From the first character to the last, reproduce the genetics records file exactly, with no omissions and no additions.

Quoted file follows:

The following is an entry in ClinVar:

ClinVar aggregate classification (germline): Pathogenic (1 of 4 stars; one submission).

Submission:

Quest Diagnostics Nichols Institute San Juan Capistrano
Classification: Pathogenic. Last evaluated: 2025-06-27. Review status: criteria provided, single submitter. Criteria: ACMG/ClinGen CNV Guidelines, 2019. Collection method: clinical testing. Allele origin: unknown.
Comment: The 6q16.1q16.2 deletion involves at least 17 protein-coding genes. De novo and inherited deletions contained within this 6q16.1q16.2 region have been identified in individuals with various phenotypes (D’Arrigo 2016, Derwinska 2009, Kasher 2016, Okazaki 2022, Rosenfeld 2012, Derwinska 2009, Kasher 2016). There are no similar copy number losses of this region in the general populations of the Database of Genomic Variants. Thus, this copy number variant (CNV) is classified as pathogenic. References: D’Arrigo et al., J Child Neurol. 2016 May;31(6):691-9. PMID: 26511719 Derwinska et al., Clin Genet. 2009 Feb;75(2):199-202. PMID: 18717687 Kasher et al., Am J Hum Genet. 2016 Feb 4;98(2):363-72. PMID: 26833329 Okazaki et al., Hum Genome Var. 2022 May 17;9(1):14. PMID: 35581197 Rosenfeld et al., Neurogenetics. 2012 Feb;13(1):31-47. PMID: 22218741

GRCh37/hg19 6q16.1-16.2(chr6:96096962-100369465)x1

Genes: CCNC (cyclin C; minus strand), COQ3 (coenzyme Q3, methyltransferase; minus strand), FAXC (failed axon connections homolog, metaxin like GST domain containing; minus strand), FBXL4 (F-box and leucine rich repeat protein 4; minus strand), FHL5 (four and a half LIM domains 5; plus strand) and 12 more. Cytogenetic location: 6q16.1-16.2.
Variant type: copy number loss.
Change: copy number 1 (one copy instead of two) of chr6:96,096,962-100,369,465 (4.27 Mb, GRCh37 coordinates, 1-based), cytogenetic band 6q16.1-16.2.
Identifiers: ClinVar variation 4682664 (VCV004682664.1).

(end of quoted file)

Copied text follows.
The following is an entry in ClinVar:

ClinVar aggregate classification (germline): Pathogenic (1 of 4 stars; one submission).

Submission:

Quest Diagnostics Nichols Institute San Juan Capistrano
Classification: Pathogenic. Last evaluated: 2025-06-27. Review status: criteria provided, single submitter. Criteria: ACMG/ClinGen CNV Guidelines, 2019. Collection method: clinical testing. Allele origin: unknown.
Comment: The 6q16.1q16.2 deletion involves at least 17 protein-coding genes. De novo and inherited deletions contained within this 6q16.1q16.2 region have been identified in individuals with various phenotypes (D’Arrigo 2016, Derwinska 2009, Kasher 2016, Okazaki 2022, Rosenfeld 2012, Derwinska 2009, Kasher 2016). There are no similar copy number losses of this region in the general populations of the Database of Genomic Variants. Thus, this copy number variant (CNV) is classified as pathogenic. References: D’Arrigo et al., J Child Neurol. 2016 May;31(6):691-9. PMID: 26511719 Derwinska et al., Clin Genet. 2009 Feb;75(2):199-202. PMID: 18717687 Kasher et al., Am J Hum Genet. 2016 Feb 4;98(2):363-72. PMID: 26833329 Okazaki et al., Hum Genome Var. 2022 May 17;9(1):14. PMID: 35581197 Rosenfeld et al., Neurogenetics. 2012 Feb;13(1):31-47. PMID: 22218741

GRCh37/hg19 6q16.1-16.2(chr6:96096962-100369465)x1

Genes: CCNC (cyclin C; minus strand), COQ3 (coenzyme Q3, methyltransferase; minus strand), FAXC (failed axon connections homolog, metaxin like GST domain containing; minus strand), FBXL4 (F-box and leucine rich repeat protein 4; minus strand), FHL5 (four and a half LIM domains 5; plus strand) and 12 more. Cytogenetic location: 6q16.1-16.2.
Variant type: copy number loss.
Change: copy number 1 (one copy instead of two) of chr6:96,096,962-100,369,465 (4.27 Mb, GRCh37 coordinates, 1-based), cytogenetic band 6q16.1-16.2.
Identifiers: ClinVar variation 4682664 (VCV004682664.1).